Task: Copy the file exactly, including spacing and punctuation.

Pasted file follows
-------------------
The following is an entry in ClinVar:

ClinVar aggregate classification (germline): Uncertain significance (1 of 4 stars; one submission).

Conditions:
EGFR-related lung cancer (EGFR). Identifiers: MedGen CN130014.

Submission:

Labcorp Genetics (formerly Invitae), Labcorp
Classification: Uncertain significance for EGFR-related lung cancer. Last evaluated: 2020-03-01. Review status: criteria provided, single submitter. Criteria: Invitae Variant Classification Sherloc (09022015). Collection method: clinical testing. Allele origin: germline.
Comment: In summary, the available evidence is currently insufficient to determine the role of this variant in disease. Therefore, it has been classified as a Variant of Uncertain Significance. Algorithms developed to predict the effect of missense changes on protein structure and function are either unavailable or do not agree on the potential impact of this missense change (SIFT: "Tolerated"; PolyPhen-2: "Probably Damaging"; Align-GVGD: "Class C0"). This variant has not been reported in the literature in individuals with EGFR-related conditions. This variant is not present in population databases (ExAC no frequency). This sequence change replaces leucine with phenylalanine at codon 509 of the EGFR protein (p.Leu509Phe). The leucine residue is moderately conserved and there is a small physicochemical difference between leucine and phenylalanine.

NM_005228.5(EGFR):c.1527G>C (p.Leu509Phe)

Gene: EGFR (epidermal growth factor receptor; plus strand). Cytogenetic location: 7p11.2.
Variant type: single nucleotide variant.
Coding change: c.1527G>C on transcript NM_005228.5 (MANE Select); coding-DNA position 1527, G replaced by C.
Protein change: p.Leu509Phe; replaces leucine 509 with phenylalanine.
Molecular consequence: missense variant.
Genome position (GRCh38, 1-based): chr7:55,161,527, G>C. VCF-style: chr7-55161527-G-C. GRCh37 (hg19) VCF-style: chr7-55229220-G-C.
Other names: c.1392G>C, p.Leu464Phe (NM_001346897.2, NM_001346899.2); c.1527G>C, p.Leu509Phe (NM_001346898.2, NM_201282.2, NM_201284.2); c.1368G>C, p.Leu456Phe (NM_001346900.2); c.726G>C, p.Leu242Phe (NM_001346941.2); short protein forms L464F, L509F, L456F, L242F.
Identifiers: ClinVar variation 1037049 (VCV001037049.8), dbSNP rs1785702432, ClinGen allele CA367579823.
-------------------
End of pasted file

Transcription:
The following is an entry in ClinVar:

ClinVar aggregate classification (germline): Uncertain significance (1 of 4 stars; one submission).

Conditions:
EGFR-related lung cancer (EGFR). Identifiers: MedGen CN130014.

Submission:

Labcorp Genetics (formerly Invitae), Labcorp
Classification: Uncertain significance for EGFR-related lung cancer. Last evaluated: 2020-03-01. Review status: criteria provided, single submitter. Criteria: Invitae Variant Classification Sherloc (09022015). Collection method: clinical testing. Allele origin: germline.
Comment: In summary, the available evidence is currently insufficient to determine the role of this variant in disease. Therefore, it has been classified as a Variant of Uncertain Significance. Algorithms developed to predict the effect of missense changes on protein structure and function are either unavailable or do not agree on the potential impact of this missense change (SIFT: "Tolerated"; PolyPhen-2: "Probably Damaging"; Align-GVGD: "Class C0"). This variant has not been reported in the literature in individuals with EGFR-related conditions. This variant is not present in population databases (ExAC no frequency). This sequence change replaces leucine with phenylalanine at codon 509 of the EGFR protein (p.Leu509Phe). The leucine residue is moderately conserved and there is a small physicochemical difference between leucine and phenylalanine.

NM_005228.5(EGFR):c.1527G>C (p.Leu509Phe)

Gene: EGFR (epidermal growth factor receptor; plus strand). Cytogenetic location: 7p11.2.
Variant type: single nucleotide variant.
Coding change: c.1527G>C on transcript NM_005228.5 (MANE Select); coding-DNA position 1527, G replaced by C.
Protein change: p.Leu509Phe; replaces leucine 509 with phenylalanine.
Molecular consequence: missense variant.
Genome position (GRCh38, 1-based): chr7:55,161,527, G>C. VCF-style: chr7-55161527-G-C. GRCh37 (hg19) VCF-style: chr7-55229220-G-C.
Other names: c.1392G>C, p.Leu464Phe (NM_001346897.2, NM_001346899.2); c.1527G>C, p.Leu509Phe (NM_001346898.2, NM_201282.2, NM_201284.2); c.1368G>C, p.Leu456Phe (NM_001346900.2); c.726G>C, p.Leu242Phe (NM_001346941.2); short protein forms L464F, L509F, L456F, L242F.
Identifiers: ClinVar variation 1037049 (VCV001037049.8), dbSNP rs1785702432, ClinGen allele CA367579823.